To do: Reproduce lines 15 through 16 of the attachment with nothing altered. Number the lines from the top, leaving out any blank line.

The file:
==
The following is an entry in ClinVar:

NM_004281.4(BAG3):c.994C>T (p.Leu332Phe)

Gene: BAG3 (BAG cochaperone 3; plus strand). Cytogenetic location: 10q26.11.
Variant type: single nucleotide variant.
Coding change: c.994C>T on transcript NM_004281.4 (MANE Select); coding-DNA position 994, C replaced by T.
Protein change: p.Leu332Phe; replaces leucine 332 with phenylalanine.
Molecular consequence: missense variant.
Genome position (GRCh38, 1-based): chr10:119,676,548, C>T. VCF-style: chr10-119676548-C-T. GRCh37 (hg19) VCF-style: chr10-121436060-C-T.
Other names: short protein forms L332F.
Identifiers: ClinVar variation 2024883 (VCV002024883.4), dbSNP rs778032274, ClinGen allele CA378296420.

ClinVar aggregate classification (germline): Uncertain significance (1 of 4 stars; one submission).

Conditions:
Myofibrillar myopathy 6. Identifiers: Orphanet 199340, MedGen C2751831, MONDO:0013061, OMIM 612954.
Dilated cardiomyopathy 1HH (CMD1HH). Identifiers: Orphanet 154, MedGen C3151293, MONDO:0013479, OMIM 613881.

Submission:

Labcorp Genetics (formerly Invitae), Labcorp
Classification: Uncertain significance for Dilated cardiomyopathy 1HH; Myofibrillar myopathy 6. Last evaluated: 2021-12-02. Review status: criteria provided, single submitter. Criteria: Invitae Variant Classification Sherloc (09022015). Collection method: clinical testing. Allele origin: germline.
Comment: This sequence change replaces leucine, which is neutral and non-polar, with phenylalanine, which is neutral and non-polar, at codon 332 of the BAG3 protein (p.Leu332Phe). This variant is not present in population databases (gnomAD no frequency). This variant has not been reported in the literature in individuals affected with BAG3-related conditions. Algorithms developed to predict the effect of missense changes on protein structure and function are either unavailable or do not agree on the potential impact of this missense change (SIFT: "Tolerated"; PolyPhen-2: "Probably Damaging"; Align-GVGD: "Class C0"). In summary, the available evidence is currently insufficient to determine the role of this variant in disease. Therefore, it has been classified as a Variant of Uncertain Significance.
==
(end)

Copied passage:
Submission:

Labcorp Genetics (formerly Invitae), Labcorp